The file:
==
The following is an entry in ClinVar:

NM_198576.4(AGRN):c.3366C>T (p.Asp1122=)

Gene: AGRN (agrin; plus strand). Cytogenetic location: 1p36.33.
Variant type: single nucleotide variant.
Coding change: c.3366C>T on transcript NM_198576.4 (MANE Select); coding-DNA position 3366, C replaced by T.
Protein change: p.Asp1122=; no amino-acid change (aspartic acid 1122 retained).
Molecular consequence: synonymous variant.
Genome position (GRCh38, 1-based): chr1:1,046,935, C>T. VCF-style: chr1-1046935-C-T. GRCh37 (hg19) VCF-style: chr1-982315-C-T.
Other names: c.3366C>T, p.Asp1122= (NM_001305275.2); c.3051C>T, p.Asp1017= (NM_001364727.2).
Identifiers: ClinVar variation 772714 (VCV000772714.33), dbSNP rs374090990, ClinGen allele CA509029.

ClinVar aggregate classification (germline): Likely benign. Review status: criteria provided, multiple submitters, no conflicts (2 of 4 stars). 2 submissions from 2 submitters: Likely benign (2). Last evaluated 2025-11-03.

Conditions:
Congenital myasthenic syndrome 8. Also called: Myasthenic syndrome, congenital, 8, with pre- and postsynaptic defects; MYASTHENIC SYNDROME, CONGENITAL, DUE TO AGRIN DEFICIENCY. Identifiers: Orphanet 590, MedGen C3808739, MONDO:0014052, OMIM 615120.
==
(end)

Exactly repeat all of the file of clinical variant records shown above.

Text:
The following is an entry in ClinVar:

NM_198576.4(AGRN):c.3366C>T (p.Asp1122=)

Gene: AGRN (agrin; plus strand). Cytogenetic location: 1p36.33.
Variant type: single nucleotide variant.
Coding change: c.3366C>T on transcript NM_198576.4 (MANE Select); coding-DNA position 3366, C replaced by T.
Protein change: p.Asp1122=; no amino-acid change (aspartic acid 1122 retained).
Molecular consequence: synonymous variant.
Genome position (GRCh38, 1-based): chr1:1,046,935, C>T. VCF-style: chr1-1046935-C-T. GRCh37 (hg19) VCF-style: chr1-982315-C-T.
Other names: c.3366C>T, p.Asp1122= (NM_001305275.2); c.3051C>T, p.Asp1017= (NM_001364727.2).
Identifiers: ClinVar variation 772714 (VCV000772714.33), dbSNP rs374090990, ClinGen allele CA509029.

ClinVar aggregate classification (germline): Likely benign. Review status: criteria provided, multiple submitters, no conflicts (2 of 4 stars). 2 submissions from 2 submitters: Likely benign (2). Last evaluated 2025-11-03.

Conditions:
Congenital myasthenic syndrome 8. Also called: Myasthenic syndrome, congenital, 8, with pre- and postsynaptic defects; MYASTHENIC SYNDROME, CONGENITAL, DUE TO AGRIN DEFICIENCY. Identifiers: Orphanet 590, MedGen C3808739, MONDO:0014052, OMIM 615120.